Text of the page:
The consensus had called for the economy to have created about 20,000 jobs in August.
The better-than-expected gains offset a small uptick in workforce participation, bringing the national jobless rate to 7.1 per cent in August from 7.2 per cent the previous month.
But the underlying trends troubled economists.
"After two straight months of disappointing Canadian job numbers, we finally got a positive showing. However, the devil is always in the details and this month's release is no exception," Toronto-Dominion Bank (TSX:TD) senior economist Sonya Gulati wrote in an investors' note.
"Most of the new jobs were part-time and were held among older workers. The gains were concentrated to just two provinces. The six-month average of job creation sits at just 12,000. Wage inflation has slowed noticeably since the beginning of the year.
"Our take-away from all this — there is little cause to get too excited."
Of the 59,000 jobs created in August, 42,000 were part-time and 17,000 were full-time. The bulk of those jobs went to older workers, with little change for people under the age of 55.
"Looking at the detail, a mixed picture emerges — although a substantial share of jobs created were in the private sector, roughly 42,000 of the new positions were in part-time work," CIBC World Markets (TSX:CM) economist Emanuella Enenajor said in note to investors.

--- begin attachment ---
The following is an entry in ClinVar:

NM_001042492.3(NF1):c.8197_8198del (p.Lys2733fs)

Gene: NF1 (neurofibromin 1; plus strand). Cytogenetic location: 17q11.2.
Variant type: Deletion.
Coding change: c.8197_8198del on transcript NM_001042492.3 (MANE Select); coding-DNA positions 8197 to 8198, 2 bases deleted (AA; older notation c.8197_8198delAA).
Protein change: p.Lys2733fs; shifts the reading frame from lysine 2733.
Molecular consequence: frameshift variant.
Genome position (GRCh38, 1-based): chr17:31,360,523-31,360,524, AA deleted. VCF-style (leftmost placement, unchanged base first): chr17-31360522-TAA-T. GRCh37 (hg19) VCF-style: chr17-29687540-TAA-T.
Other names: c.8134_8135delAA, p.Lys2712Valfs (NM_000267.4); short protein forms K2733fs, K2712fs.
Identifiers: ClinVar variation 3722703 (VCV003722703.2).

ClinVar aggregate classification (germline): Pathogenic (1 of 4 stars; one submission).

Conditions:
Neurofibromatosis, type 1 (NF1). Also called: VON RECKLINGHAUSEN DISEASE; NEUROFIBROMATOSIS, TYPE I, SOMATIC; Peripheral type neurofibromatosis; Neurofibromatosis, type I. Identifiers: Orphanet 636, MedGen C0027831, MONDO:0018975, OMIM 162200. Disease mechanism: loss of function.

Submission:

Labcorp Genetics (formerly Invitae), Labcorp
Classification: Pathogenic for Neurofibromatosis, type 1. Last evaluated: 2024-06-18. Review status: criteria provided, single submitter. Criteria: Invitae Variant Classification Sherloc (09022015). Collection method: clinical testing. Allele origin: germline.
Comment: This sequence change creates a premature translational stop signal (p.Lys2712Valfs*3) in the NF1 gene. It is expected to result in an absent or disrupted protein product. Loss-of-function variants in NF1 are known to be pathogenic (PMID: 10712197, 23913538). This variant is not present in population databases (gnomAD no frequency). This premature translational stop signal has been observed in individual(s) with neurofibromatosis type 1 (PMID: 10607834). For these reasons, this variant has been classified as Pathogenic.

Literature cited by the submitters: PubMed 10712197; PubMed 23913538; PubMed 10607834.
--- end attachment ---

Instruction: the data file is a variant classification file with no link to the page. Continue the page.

Total hours worked rose slightly, Statistics Canada said, while the growth in average hourly earnings slowed.
"The year-over-year change in average hourly wages slowed to 1.5 per cent. This represents the weakest pace of wage inflation since late-2011," Gulati said.
Two provinces — Ontario and Alberta — accounted for nearly three-quarters of the jobs created in August. Quebec and Manitoba were two of the provinces that posted small declines.
Still, the loonie surged after the jobs report beat expectations. By mid-morning, the Canadian dollar had jumped 0.98 of a cent to 96.16 cents US.
Unions also voiced their concerns about the August job numbers.
"Job growth has also been 'part-time' in the sense that only a few months this year have seen meaningful employment gains," United Steelworkers economist Erin Weir said in a release.
"Over the past six months, employers have added an average of only 12,000 jobs per month — not nearly enough to keep pace with the growth of Canada's working-age population, let alone reduce unemployment."
Added Jerry Dias, the newly-elected Unifor national president: "Little by little, our economy is being built on a series of part-time, temporary, seasonal and precarious jobs — particularly for young workers now entering the workforce."
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